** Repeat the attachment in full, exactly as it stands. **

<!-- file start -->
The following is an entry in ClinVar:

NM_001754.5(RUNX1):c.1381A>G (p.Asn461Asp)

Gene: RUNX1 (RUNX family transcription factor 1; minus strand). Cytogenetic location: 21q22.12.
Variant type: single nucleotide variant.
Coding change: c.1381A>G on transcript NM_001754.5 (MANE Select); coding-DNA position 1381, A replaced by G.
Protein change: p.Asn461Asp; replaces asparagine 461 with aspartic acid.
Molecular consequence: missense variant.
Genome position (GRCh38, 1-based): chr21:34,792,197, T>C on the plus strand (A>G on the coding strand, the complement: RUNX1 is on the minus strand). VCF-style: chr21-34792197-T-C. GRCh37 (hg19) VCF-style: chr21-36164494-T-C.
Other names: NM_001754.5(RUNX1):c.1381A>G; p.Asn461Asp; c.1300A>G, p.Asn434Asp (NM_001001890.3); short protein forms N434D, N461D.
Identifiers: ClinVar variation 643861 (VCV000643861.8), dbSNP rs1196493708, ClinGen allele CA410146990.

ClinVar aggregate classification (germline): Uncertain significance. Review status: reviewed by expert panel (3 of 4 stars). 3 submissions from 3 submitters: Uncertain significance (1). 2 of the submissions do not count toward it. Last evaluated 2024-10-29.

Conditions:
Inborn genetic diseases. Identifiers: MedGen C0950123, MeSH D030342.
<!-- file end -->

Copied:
The following is an entry in ClinVar:

NM_001754.5(RUNX1):c.1381A>G (p.Asn461Asp)

Gene: RUNX1 (RUNX family transcription factor 1; minus strand). Cytogenetic location: 21q22.12.
Variant type: single nucleotide variant.
Coding change: c.1381A>G on transcript NM_001754.5 (MANE Select); coding-DNA position 1381, A replaced by G.
Protein change: p.Asn461Asp; replaces asparagine 461 with aspartic acid.
Molecular consequence: missense variant.
Genome position (GRCh38, 1-based): chr21:34,792,197, T>C on the plus strand (A>G on the coding strand, the complement: RUNX1 is on the minus strand). VCF-style: chr21-34792197-T-C. GRCh37 (hg19) VCF-style: chr21-36164494-T-C.
Other names: NM_001754.5(RUNX1):c.1381A>G; p.Asn461Asp; c.1300A>G, p.Asn434Asp (NM_001001890.3); short protein forms N434D, N461D.
Identifiers: ClinVar variation 643861 (VCV000643861.8), dbSNP rs1196493708, ClinGen allele CA410146990.

ClinVar aggregate classification (germline): Uncertain significance. Review status: reviewed by expert panel (3 of 4 stars). 3 submissions from 3 submitters: Uncertain significance (1). 2 of the submissions do not count toward it. Last evaluated 2024-10-29.

Conditions:
Inborn genetic diseases. Identifiers: MedGen C0950123, MeSH D030342.